Are you prepared for an unexpected emergency?



​​Wildfires, earthquakes and floods are all natural disasters that can happen each year in British Columbia, creating dangers and hazards for people caught in their path. During a disaster, access to drinking water, roads and highways, home and cell phones, stores and gas stations may be disrupted or unavailable.

During Emergency Preparedness Week (May 5-11, 2024) it's important to make an emergency plan, build a grab-and-go kit, and stay informed (you can find links at the bottom of this story).

When building a grab-and-go kit, you don't have to buy everything at once. Build your kit up over time by purchasing one new item each time you go to the store.

It's recommended that you create a phone list of emergency contact numbers for everyone who lives in your household. You should also have one contact who lives outside of BC. That way you can call your out-of-area contact if you're separated from the people you live with.

Things to consider before an emergency

Do you have a public meeting place, such as a library, recreation centre or somewhere the members of your household can easily find?

Have you identified responsible people who can pick up your children from their school or daycare if you cannot get to them?

Do you have enough prescription medication and traditional medicine to last you 72 hours?

Do you have someone you can call for support during an emergency?

Do you know the difference between an evacuation alert and evacuation order?

Are your pets included in your emergency plan and do you have water and food for them in your grab-and-go kit?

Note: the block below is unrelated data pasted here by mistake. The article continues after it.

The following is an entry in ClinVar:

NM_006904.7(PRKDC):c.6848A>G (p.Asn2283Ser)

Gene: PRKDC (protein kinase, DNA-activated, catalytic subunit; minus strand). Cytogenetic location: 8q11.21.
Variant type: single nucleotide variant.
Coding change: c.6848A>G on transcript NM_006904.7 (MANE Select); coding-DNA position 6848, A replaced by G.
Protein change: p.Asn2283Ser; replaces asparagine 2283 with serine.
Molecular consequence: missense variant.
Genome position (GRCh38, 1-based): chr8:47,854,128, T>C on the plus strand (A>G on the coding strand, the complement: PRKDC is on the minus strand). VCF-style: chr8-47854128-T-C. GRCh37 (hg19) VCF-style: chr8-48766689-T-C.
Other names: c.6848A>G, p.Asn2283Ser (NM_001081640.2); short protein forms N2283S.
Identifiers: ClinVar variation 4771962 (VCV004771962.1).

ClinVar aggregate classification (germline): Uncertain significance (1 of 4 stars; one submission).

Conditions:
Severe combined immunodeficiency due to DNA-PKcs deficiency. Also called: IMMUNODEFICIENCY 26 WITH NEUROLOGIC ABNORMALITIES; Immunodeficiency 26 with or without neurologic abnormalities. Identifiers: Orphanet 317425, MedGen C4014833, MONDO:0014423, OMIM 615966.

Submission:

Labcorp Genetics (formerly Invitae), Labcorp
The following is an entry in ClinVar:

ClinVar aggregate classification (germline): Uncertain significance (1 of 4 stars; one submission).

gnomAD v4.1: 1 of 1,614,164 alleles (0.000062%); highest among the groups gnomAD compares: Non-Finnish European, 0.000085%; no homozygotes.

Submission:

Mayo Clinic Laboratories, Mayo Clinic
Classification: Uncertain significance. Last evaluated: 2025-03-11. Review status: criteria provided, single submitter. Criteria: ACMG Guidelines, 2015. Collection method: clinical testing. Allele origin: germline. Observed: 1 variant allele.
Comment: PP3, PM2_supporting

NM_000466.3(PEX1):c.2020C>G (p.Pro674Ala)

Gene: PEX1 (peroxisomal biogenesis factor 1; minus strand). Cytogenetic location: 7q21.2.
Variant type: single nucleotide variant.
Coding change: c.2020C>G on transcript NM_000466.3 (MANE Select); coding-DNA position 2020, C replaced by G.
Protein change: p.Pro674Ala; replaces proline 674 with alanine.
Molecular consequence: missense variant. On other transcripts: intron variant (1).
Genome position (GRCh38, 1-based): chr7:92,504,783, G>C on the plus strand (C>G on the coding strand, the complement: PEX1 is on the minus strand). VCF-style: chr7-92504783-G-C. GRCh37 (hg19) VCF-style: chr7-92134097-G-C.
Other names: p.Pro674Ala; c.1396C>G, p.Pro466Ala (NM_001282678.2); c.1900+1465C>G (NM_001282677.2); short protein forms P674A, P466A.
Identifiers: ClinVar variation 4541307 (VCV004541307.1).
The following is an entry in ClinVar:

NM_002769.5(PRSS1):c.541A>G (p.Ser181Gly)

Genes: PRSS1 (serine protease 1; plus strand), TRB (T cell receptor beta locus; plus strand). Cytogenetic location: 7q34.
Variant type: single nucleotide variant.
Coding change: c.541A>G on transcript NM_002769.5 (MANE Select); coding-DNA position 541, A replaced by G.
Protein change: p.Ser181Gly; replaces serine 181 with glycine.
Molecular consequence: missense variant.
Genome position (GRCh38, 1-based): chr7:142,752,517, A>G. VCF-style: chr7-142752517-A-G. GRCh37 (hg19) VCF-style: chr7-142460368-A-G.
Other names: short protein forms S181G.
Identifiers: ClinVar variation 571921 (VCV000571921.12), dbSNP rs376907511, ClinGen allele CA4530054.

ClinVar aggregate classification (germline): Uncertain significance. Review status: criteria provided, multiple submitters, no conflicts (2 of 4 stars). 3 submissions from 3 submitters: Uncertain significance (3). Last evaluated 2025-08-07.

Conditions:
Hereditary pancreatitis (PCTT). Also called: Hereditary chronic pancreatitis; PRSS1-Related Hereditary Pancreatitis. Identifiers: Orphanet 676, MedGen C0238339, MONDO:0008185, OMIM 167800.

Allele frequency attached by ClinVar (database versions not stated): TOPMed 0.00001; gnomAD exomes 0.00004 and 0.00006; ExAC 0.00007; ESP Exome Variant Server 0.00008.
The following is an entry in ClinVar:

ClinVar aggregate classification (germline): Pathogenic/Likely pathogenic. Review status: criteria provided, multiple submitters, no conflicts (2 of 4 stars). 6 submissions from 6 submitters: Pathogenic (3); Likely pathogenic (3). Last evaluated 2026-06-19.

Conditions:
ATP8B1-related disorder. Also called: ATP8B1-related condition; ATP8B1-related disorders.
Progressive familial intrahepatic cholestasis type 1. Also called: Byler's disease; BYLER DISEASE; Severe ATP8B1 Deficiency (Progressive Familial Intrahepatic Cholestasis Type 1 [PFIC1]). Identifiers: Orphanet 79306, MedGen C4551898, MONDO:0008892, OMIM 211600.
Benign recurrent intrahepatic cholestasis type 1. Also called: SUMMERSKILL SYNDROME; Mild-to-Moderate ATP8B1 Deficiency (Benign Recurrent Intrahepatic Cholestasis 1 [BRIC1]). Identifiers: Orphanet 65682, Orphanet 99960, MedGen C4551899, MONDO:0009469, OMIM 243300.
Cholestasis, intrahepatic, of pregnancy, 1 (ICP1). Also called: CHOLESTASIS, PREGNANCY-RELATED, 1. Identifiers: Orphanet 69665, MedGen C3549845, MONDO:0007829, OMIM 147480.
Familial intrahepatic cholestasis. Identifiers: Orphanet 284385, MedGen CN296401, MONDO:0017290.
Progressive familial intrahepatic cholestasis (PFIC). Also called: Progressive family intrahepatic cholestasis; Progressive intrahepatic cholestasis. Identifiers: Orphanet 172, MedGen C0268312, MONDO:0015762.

Do you know how to turn off utilities like gas and water before leaving?

Who is most at risk?

It's important to monitor the situation and update family members, Elders and people in community and to consider creating a check-in system for people who are at higher risk. These people could include:

  • Elders
  • People who live alone
  • People with mental illness (e.g., schizophrenia, depression, anxiety)
  • People with preexisting health conditions (e.g., diabetes, heart disease, respiratory disease)
  • People with substance use disorders
  • People with disabilities (e.g., hearing or sight impairment) or limited mobility (e.g., in a wheelchair or uses a walker)
  • People who are marginally housed
  • People who are pregnant
  • Infants and young children

Develop a “buddy system" or connect to a neighbour if you or another person has one of these risk factors. It's important to ensure everyone is accounted for in an emergency plan.

Be Informed

Visit PreparedBC for knowing about hazards, building kits, making plans, guides and resources, evacuation and recovery, and education programs and toolkits.

Visit DriveBC for current road conditions across the province.

Visit EmergencyInfoBC to find current emergencies in BC.

Your local band office or government may also have its own emergency plan and will advise residents on how to react in an emergency.

Programs and resources

First Nations Health Benefits and Services

First Nations Virtual Doctor of the Day
Phone (toll-free, 7 days a week, 8:30 a.m. to 4:340 p.m.): 1-855-344-3800

Mental Health Supports

Tsow-Tun-Le-Lum cultural support and counselling: 1-888-403-3123

KUU-US Crisis Line Society
Adults and Elders: 250-723-4050
Children and Youth: 250-723-2040
Toll-free: 1-800-588-8717

FNHA Handouts

Recognizing and Addressing Trauma and Anxiety During Disasters

Recognizing and Resolving Trauma in Children During Disasters

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